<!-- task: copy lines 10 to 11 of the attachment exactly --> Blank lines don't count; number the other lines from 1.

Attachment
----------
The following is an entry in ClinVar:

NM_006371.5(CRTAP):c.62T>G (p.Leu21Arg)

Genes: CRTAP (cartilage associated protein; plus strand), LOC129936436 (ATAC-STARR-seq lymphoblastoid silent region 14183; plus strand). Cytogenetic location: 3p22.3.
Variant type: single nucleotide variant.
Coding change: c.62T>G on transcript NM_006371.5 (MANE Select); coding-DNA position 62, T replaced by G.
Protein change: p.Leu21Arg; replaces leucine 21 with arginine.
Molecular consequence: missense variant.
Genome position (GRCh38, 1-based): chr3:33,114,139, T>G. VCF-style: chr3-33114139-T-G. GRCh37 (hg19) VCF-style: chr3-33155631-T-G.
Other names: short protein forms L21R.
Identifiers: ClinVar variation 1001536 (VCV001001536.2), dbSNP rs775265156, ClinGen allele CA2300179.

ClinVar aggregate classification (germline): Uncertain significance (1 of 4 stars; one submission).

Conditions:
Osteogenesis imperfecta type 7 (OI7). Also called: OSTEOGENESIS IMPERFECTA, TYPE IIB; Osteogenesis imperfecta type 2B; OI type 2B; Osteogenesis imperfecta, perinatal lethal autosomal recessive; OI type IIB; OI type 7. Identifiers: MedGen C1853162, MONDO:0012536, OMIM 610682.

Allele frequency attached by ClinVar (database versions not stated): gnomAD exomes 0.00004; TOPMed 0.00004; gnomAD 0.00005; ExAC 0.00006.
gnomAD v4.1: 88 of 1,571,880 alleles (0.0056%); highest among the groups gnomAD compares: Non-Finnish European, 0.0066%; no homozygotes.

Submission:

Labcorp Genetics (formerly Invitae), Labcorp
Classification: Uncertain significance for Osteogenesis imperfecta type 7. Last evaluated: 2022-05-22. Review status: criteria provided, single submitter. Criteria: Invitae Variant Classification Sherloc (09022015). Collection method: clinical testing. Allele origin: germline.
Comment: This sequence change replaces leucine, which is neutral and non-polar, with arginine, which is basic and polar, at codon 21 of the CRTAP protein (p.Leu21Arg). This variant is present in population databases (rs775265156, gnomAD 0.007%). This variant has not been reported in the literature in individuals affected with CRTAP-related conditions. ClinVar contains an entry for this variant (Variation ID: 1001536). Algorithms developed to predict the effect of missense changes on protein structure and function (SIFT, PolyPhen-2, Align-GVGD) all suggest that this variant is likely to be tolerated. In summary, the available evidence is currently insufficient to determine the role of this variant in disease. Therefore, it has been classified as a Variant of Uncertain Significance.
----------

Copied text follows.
Identifiers: ClinVar variation 1001536 (VCV001001536.2), dbSNP rs775265156, ClinGen allele CA2300179.

ClinVar aggregate classification (germline): Uncertain significance (1 of 4 stars; one submission).